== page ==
Wednesday, 3 October 2012

Walking Down Burke Creek to Sunnybrook

The City of Toronto publishes a number of free maps - especially to show various scenic walking routes throughout the city. The smaller maps are called "Discovery Walks" and one of them depicts the walking trail along Burke Creek. The walk begins at a middle school in the upper middle class suburb of Forest Hill. It was a lovely warm autumn day when I decided to explore this route. I rode the subway north up Yonge Street to the Lawrence Subway Station and then walked the three blocks south to the street that gave me best access to the trail head. In order to reach the trail I had to walk along the school's driveway and through the staff parking lot to where the 'Discovery Walk' commenced. Three girls of middle school age were sitting in the sunshine on the school lawn and one of them called out to me, "Are you an explorer?" I said, "Yes!" with a grin. The same girl called back, "Can we have your autograph then?" I laughed and walked on.
Where the trail began at the edge of the school grounds. The trail took me back down to Yonge Street and, just before I exited the woods in order to cross that street I noticed a tree with a large fungus growing just beneath the lowest bough. This is a common sight in the rain forests on the West Coast but the first one that I had seen in and around Toronto.
On the east side of Yonge at that point are the Muir Gardens.
Above is the plaque dedicating the park to the memory of Alexander Muir and that photo is followed by one of the gardens.
Lower Muir Gardens
A family, who lived in that area, had this monument erected in memory of a beloved pet. The monument is a fountain so placed that passing dogs can drink from it.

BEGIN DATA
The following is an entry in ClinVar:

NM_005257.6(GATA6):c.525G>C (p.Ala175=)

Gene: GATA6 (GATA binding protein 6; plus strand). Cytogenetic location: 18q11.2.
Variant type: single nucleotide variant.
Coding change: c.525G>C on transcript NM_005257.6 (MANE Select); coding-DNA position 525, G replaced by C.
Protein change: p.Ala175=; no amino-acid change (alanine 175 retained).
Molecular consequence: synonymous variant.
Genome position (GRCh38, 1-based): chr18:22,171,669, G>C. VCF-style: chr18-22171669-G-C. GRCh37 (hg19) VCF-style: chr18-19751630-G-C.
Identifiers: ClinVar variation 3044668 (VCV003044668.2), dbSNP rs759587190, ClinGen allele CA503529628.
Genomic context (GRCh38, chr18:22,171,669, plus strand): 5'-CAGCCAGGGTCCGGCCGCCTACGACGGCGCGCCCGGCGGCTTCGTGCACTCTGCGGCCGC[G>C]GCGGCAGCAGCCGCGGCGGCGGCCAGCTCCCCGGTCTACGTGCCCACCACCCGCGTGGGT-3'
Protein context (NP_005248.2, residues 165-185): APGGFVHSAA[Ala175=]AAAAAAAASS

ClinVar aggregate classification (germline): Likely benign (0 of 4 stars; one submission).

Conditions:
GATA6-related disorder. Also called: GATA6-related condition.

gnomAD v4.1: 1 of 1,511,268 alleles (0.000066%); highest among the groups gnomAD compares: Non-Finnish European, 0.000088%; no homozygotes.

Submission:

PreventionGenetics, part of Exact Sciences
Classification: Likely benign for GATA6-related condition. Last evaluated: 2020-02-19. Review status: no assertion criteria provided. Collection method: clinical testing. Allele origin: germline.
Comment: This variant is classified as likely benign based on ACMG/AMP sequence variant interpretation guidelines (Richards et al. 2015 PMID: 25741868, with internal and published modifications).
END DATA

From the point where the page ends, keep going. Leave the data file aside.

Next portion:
Just before the hiking trail left the landscaped park area and re-entered the forest I noticed this unusual stump.
The trail beckoned me to continue the walk.
I never understand pranksters - why would someone - or people - pick up a picnic table and dump it into a stream? (Following photo)
Not far away I came upon a butterfly sitting on the pathway with its wings folded.
A cluster of daisies growing beside the path.
A little further along I entered the areas named 'Blythewood' and 'Sherwood Forest' where the path became an elevated boardwalk.
Arriving where Bayview Avenue - a major north/south thoroughfare - bisected the walking path I ended the walk for that day - but continued on the following day. With Toronto's excellent transit system, one is seldom far from a bus or subway route. There is frequent bus service along Bayview Avenue - connecting with the subway at the Lawrence Subway Station - so it was easy to leave and to return on the following afternoon. However, as I neared the roadway, there were a couple more nice scenes.
Sunlight dappling on leaves.
                                                               Some wild flowers.

Returning to the walk on the following day meant some scrambling on my part to pick up the trail - the connection to and from the higher roadway had not been completed. I descended the steep bank and found myself where Burke Creek flowed into the West Don River in Sunnybrook Park which is a part of the larger Don River Valley park system. The northern part of Sunnybrook Park consists of large sports playing fields and, to the south of that (where the path that I was following ended) there are two stables. One is where the Toronto Police Mounted Division stable their horses and, next to it, is a public riding stable and the place where city residents can stable their ponies.
Some of the police horses and in this next photo.
And right next door is the public riding stable.
My route back home extended for a few more miles of hiking and I will cover that in the next blog.

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